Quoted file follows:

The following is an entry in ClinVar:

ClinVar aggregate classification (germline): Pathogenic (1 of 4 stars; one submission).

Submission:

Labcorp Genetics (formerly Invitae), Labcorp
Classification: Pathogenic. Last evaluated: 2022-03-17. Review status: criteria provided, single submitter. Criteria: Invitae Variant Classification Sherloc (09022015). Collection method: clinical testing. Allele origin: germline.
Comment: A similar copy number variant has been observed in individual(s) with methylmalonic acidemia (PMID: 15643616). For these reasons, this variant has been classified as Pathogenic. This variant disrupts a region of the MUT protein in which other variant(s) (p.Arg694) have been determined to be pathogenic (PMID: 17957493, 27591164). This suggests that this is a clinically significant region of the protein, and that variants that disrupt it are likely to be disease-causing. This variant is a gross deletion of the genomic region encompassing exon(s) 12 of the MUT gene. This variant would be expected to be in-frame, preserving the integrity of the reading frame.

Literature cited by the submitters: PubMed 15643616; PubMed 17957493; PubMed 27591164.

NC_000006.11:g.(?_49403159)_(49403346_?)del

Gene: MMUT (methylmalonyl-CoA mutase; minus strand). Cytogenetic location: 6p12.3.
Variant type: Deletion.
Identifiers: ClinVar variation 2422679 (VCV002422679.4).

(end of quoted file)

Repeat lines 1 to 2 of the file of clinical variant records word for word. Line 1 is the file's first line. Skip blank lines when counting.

The following is an entry in ClinVar:

ClinVar aggregate classification (germline): Pathogenic (1 of 4 stars; one submission).